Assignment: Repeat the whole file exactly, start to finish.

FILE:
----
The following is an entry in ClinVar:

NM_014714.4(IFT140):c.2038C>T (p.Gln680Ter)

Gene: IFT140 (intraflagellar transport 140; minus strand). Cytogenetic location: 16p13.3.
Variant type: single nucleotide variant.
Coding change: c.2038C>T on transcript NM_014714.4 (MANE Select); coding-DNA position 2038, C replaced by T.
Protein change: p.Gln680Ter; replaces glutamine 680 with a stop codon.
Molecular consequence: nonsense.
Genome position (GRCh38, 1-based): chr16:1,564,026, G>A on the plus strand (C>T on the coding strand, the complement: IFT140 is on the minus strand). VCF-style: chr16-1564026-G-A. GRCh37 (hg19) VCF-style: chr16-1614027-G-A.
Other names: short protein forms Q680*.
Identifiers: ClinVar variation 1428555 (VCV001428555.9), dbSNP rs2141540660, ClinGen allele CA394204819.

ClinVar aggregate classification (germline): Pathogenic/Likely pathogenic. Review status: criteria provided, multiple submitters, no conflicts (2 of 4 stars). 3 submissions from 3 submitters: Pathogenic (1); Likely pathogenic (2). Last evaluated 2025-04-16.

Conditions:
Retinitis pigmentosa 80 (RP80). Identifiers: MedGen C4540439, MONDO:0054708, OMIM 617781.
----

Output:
The following is an entry in ClinVar:

NM_014714.4(IFT140):c.2038C>T (p.Gln680Ter)

Gene: IFT140 (intraflagellar transport 140; minus strand). Cytogenetic location: 16p13.3.
Variant type: single nucleotide variant.
Coding change: c.2038C>T on transcript NM_014714.4 (MANE Select); coding-DNA position 2038, C replaced by T.
Protein change: p.Gln680Ter; replaces glutamine 680 with a stop codon.
Molecular consequence: nonsense.
Genome position (GRCh38, 1-based): chr16:1,564,026, G>A on the plus strand (C>T on the coding strand, the complement: IFT140 is on the minus strand). VCF-style: chr16-1564026-G-A. GRCh37 (hg19) VCF-style: chr16-1614027-G-A.
Other names: short protein forms Q680*.
Identifiers: ClinVar variation 1428555 (VCV001428555.9), dbSNP rs2141540660, ClinGen allele CA394204819.

ClinVar aggregate classification (germline): Pathogenic/Likely pathogenic. Review status: criteria provided, multiple submitters, no conflicts (2 of 4 stars). 3 submissions from 3 submitters: Pathogenic (1); Likely pathogenic (2). Last evaluated 2025-04-16.

Conditions:
Retinitis pigmentosa 80 (RP80). Identifiers: MedGen C4540439, MONDO:0054708, OMIM 617781.